It truly was an extermination, characterized by death marches…
Hesemann: Yes, the Armenian population was deported under the pretext that, once deported, they would not be able to rise up with help from the Russians. However, even those Armenians who lived far from the front were deported. Generally, the plan was carried out with extreme brutality. At first, nearly all the men from 17 to 70 years of age were separated from their families to be massacred. Women, children and the elderly were put into columns to be brought towards Syrian territory. Those who didn’t die on the way reached Aleppo… Father Norbert Hofer, superior of the Capuchin friars of the Armenian (now Turkish) city of Erzurum, made a report in the fall of 1915, in which he cited the witness of an Austrian priest, Father Dunkl: “In the courtyard of a large inn outside of Aleppo, I saw, seated on the bare ground, in the midst of their own excrement, several hundred women. Among them were many mothers who were clutching their babies, dead or still alive, to their breasts. All present were in a state of apathy, near death. A Protestant deaconess told me that every day she removed 20 or so corpses from the courtyard.”
Such a description needs no comment, and immediately calls to mind what took place during the other two great tragedies of the 20th century, mentioned by Pope Francis. We were discussing the “Turkization” of the Ottoman Empire, at the hand of the Young Turks: along with the Armenians, other minorities were also massacred…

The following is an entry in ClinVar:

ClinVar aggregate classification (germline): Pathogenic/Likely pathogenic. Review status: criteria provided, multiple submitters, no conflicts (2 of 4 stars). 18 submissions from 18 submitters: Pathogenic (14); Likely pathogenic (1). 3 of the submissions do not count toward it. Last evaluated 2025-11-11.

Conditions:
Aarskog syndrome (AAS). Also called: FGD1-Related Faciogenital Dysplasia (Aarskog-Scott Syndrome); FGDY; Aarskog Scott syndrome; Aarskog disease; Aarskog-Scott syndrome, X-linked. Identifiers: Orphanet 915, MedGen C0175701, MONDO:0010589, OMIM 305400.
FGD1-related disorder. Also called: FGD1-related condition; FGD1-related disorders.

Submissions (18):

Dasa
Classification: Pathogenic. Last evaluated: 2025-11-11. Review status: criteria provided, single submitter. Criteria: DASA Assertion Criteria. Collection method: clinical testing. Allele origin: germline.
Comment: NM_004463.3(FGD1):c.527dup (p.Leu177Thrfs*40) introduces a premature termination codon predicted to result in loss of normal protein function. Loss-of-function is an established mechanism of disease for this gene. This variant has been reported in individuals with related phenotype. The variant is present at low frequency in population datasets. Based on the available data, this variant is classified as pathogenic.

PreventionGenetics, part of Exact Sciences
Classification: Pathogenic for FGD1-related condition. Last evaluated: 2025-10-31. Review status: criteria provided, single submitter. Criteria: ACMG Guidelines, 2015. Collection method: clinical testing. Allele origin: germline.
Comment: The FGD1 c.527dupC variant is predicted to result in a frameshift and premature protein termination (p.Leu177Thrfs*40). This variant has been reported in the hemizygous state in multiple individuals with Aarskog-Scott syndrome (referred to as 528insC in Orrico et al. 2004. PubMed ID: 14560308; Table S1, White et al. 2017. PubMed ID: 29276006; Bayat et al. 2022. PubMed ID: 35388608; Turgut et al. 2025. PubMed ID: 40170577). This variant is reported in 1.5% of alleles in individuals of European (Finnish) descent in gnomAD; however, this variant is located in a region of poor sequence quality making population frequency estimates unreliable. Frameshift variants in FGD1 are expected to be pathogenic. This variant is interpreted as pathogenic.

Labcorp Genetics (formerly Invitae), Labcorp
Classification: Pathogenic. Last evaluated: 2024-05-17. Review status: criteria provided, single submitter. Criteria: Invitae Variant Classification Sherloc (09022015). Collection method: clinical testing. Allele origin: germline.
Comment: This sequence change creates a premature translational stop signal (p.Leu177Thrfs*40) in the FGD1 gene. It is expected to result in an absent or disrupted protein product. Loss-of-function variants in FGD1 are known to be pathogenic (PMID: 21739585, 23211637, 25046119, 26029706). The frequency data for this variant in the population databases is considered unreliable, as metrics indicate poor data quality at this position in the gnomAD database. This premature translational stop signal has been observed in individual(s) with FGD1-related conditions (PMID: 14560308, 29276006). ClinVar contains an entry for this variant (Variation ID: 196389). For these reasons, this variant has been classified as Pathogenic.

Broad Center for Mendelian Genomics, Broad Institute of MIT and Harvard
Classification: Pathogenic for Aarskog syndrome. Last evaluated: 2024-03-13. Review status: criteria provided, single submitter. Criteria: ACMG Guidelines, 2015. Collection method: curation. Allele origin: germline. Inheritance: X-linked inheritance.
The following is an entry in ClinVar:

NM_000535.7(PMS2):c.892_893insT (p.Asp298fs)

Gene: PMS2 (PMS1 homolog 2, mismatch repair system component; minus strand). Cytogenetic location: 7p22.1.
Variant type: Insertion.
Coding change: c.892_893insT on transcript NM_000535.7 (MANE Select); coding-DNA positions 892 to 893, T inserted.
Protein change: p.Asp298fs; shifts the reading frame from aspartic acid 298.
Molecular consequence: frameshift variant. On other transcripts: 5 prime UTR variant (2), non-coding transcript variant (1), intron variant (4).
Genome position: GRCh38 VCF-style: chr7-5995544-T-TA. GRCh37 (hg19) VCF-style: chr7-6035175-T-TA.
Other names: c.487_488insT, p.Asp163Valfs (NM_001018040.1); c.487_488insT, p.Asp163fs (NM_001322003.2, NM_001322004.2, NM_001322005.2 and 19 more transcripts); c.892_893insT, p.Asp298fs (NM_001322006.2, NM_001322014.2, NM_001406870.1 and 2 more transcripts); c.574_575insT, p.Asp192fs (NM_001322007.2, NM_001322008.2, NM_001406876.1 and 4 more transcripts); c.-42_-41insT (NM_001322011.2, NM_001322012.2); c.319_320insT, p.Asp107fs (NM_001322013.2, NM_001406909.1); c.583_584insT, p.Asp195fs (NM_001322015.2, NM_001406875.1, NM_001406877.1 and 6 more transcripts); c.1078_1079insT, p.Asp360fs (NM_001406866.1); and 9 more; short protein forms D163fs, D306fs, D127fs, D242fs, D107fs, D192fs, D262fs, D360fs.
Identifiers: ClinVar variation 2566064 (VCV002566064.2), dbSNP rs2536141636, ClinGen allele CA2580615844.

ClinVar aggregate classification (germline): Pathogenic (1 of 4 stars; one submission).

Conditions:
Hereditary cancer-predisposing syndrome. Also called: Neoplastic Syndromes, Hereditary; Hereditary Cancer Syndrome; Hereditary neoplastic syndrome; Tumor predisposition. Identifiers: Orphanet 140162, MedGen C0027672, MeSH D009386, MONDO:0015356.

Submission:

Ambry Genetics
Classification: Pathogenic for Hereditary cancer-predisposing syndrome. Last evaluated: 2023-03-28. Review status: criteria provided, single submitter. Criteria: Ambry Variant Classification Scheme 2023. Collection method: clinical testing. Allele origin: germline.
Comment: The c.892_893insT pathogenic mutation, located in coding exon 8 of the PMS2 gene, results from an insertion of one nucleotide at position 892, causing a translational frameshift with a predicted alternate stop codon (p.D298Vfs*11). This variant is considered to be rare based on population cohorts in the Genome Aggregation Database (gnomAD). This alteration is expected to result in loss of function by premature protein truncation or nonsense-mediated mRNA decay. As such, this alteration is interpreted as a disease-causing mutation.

Hesemann: I will answer you by citing another document I found in the Vatican’s secret archive, a report sent to the Holy See by Syriac- Catholic Patriarch Ignace Efrem II Rahmani: “The truth is that the Turks, alongside the Armenians, massacred other Christians as well: Syriac Catholics, Syrian Monophysites, Chalcedonians, Nestorians, etc…”
And Armenian Catholic Patriarch Boghos Bedros XIII Terzian, on his own part, confirmed, in a report dated June 18, 1916, “It is sure that the Ottoman government has decided to eliminate Christianity from Turkey before the world conflict is over. This is all taking place while the Christian world watches.” The numbers, too, confirm the genocide: in 1914 Turkey was 19% Christian, and today it is 0.2%. The goal of making Turkey an Islamic national state was reached.
What did the Vatican do to attempt to stop Turkey?
Hesemann: It did everything that was possible in that moment.
The first alarming reports reached Rome in June 1915; they found out about the massacre in July, and by August the situation was clear.
There was an attempt to get the German and Austro-Hungarian Empires, Turkey’s allies, involved, so that they would intervene on Constantinople.
But the Germans, being Prussian and Protestant, didn’t entertain any particular interest towards the situation: their primary concern was that of not irritating the Ottoman Empire, so that it would be on their side for the duration of the War.
And the Austro-Hungarians were too weak by then to intervene in any concrete way.
Pope Benedict XV could do no more than write a letter, on September 10, 1915, to Sultan “Sa Majesté Mahomet V.” His Apostolic Delegate, Monsignor Angelo Maria Dolci (extremely occupied, as were other religious, with humanitarian aid to the Armenians) was able to deliver this letter only six weeks later.
Mahomet V replied on November 19, assuring the Pope, among other things, that “our government, in correspondence with our desire, is continuing to work so that the transfer of the population can be carried out in a supportable manner.”
Meanwhile, the “death marches,” and part of the massacres, had already been carried out; in the end, around 1.5 million Armenians had been exterminated.